Victimology: Victimization and Situational Settings
Part I: Completely Innocent
The Murder of DamilolaTaylor
Damilola Taylor was 10 years old when he met his death. Taylor and his parents had arrived in Britain three months earlier from Nigeria with the hope of finding a cure for his sister’s advanced condition of epilepsy. He went to school in the morning and later went to a meeting with his computer club. At 4.45 pm, he headed home, as usual, using the path he has always used, but that tragic day he arrived home with a glass wound on his thigh from which he succumbed. Investigations revealed that some boys belonging to a street gang had stabbed Taylor on the thigh with broken beer bottles then left him there to die. It was established that the street gangs raided innocent by-passers in order to steal their valuable possessions. On the day Taylor was killed, he was wearing a Puffa jacket that obviously was attractive to his perpetrators. In fact, the culprits accepted that they only wanted to steal his Puffa Jacket and not intended to murder the 10-year-old boy (Stubley, 2009).
This case illustrates the concept of completely innocent in victimology (Wolfgang and Singer, 1978). In this situation, we cannot possibly attribute any blame to the 10-year-old boy whose only crime was living in a neighborhood that was made insecure by street gangs. He had not contributed in any way to his adversity as what he was doing and the place he was in was where anyone would have expected him to be. He cannot be said to have been walking around at night in an insecure neighborhood, as 4.45 is not late and the time most kids go home from school. Damilola Taylor was only an innocent victim of crime who had simply been at the wrong place at the wrong time.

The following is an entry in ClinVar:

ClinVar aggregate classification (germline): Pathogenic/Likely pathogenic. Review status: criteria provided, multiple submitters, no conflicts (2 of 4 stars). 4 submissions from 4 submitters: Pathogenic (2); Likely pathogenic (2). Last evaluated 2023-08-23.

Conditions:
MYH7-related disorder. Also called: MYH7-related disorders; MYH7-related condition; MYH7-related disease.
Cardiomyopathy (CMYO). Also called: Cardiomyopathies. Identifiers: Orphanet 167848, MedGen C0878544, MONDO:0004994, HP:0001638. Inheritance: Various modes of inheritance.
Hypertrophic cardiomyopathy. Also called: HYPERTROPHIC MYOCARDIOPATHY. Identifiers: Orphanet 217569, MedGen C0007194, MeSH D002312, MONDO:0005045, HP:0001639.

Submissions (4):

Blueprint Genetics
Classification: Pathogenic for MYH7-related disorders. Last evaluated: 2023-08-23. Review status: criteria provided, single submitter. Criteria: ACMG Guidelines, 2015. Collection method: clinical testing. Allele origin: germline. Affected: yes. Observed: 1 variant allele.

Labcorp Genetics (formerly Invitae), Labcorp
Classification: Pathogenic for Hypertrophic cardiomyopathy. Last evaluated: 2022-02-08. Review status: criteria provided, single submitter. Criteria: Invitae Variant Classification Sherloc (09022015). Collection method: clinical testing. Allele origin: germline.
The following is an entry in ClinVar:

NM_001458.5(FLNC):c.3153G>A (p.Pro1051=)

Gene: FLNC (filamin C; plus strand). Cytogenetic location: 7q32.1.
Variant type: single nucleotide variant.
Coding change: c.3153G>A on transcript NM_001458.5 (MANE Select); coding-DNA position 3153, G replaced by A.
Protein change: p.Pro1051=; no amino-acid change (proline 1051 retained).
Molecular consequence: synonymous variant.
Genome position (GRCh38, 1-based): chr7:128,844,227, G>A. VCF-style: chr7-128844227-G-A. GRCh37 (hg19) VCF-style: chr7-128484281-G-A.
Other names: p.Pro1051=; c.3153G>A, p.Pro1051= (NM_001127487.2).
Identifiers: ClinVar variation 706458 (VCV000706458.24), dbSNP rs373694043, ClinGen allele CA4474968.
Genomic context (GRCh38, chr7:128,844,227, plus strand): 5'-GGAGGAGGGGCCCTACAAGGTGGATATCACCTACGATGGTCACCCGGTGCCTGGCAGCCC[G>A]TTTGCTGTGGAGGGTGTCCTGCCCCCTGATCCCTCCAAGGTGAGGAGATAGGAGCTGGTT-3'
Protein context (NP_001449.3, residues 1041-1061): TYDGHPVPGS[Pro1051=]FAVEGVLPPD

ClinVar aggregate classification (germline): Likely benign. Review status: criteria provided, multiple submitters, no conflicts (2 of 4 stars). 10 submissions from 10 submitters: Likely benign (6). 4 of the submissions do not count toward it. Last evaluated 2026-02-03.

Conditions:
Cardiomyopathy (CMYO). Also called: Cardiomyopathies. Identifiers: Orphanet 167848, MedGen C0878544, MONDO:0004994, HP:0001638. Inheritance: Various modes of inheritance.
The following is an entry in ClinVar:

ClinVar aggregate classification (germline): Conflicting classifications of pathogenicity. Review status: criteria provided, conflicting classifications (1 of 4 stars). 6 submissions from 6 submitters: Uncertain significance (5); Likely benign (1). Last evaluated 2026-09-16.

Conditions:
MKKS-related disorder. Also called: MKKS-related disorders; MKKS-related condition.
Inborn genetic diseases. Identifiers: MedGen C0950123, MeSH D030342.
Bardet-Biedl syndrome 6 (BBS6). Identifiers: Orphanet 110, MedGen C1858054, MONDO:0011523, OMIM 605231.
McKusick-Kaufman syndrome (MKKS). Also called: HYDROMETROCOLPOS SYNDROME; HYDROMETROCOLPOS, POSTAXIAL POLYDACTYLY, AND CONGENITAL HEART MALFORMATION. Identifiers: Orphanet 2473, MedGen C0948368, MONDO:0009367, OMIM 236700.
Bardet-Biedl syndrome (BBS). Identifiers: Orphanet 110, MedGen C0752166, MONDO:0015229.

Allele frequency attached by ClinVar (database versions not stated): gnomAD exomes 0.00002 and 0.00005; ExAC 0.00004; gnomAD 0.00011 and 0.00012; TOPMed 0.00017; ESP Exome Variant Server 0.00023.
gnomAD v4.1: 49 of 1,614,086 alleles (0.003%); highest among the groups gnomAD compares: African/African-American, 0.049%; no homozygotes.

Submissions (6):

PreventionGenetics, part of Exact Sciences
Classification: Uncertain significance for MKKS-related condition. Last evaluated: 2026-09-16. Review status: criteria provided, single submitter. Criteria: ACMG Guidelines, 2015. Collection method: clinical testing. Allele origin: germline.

Part II: Victim Proneness
The Killing of Baby P
Baby Peter Connelly was only 15 months old when the worst that can happen to a baby that young happened to him. When he was found, Baby P. had severe injuries on his lifeless body including a fractured spine that rendered him paralyzed halfway down, bite marks, fractured ribs, missing fingernails and toenails, bruises on his forehead, lips, nose, cheeks, chest, and basically everywhere else. Evidence also showed that he had been punched on the face to the extent that he swallowed a tooth. As the story goes, when Baby P. was only three months, his biological father walked out on them upon which his mother entered in an affair with Steve Barker, described as a racist thug who was obsessed with Nazi souvenirs and porn materials. In the following months, Steve would abuse Peter by doing all manner of assaults on him. His mother did not do anything and when questioned by authorities about the obviously visible marks on her baby’s body, she gave all manner of excuses to not put her boyfriend in trouble. On the day of his death, Peter was tied face down on his cot and covered tightly in a blanket from which he died (Stubley, 2008).